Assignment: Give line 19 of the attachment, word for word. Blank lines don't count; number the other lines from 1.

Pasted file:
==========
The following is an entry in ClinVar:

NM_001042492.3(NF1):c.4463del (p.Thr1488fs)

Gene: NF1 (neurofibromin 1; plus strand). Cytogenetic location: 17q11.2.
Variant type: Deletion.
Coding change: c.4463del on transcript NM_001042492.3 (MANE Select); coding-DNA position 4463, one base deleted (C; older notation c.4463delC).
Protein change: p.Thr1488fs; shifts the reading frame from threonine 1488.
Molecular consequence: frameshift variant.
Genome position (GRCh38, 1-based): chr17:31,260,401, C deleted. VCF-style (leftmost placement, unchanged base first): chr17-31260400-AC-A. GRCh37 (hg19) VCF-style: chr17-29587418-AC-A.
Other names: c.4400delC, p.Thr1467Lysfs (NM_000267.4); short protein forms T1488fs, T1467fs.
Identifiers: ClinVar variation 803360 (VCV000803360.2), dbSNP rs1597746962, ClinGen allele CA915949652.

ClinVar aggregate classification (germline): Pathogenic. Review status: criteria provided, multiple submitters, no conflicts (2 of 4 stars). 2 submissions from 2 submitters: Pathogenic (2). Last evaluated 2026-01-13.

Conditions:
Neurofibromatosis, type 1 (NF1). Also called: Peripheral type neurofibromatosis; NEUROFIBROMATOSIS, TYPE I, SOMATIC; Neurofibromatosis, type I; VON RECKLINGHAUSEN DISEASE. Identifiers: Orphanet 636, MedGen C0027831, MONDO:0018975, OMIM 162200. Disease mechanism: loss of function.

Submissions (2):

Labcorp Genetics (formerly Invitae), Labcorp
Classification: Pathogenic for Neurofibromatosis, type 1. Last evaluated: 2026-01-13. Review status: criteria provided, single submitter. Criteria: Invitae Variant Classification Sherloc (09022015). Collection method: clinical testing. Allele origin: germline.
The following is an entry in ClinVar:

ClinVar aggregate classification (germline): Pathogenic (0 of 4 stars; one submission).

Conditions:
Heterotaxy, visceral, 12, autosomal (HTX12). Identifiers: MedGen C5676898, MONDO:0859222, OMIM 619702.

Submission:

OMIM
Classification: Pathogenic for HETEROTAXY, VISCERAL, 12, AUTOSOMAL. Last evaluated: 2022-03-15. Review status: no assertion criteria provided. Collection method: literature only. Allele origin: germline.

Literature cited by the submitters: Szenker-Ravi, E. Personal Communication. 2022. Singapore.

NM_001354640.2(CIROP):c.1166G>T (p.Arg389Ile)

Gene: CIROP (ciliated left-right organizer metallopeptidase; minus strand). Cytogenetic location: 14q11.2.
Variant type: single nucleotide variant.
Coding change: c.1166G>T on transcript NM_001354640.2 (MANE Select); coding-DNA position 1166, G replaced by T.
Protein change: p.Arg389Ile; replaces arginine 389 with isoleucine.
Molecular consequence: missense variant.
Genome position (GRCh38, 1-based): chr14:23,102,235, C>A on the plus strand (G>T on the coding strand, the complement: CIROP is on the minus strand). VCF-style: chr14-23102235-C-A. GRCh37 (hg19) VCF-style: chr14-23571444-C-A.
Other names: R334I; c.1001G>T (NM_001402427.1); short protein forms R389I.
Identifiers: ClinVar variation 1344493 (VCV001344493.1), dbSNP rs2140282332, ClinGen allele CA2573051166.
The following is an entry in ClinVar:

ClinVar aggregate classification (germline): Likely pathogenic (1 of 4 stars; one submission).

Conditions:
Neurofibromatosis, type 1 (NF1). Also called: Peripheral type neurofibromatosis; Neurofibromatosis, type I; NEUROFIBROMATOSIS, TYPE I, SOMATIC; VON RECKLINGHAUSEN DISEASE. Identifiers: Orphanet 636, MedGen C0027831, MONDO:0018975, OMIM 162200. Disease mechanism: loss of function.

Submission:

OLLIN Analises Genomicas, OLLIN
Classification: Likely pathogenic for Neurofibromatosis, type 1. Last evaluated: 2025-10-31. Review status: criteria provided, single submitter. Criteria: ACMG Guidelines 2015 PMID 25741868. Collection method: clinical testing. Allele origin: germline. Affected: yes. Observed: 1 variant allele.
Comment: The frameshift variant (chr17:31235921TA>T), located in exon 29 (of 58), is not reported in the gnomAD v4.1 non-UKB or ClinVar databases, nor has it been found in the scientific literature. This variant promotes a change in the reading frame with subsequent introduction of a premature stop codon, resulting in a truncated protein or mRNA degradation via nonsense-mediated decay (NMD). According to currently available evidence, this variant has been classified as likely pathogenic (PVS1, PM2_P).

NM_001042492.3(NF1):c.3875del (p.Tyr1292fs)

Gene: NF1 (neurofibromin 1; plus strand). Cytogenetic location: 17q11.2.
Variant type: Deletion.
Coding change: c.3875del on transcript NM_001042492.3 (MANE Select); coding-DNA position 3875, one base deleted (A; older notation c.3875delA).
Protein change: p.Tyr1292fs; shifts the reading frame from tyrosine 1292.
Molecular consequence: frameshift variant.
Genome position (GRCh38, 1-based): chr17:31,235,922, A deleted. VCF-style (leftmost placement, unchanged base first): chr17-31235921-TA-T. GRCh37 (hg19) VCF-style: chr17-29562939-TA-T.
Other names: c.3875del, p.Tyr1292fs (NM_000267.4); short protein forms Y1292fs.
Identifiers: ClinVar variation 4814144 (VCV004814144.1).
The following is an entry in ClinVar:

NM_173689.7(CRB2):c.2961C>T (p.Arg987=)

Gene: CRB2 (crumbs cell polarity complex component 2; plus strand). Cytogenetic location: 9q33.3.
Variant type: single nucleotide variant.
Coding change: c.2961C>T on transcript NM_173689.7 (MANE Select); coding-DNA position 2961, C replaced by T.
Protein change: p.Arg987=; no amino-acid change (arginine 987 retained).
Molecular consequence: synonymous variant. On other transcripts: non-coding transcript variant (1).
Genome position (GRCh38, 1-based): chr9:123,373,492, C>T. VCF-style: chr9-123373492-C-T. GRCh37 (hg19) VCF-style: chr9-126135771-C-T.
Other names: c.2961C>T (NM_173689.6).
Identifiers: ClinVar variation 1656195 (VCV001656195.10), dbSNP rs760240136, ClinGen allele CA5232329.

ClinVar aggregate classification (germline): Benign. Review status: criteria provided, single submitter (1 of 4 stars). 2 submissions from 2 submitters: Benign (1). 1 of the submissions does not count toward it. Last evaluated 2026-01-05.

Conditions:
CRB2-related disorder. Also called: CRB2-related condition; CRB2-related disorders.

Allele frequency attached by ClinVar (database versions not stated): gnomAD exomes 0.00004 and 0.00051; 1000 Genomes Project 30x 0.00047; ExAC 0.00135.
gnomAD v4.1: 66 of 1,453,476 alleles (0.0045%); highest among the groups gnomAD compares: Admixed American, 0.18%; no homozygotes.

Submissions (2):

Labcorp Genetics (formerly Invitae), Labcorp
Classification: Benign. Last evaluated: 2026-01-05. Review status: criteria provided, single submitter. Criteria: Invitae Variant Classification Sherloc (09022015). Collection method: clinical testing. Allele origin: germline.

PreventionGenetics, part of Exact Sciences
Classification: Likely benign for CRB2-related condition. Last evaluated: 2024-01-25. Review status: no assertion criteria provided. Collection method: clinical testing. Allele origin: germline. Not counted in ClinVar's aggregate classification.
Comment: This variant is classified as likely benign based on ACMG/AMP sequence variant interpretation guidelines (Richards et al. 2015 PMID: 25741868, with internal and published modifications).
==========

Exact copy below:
Conditions: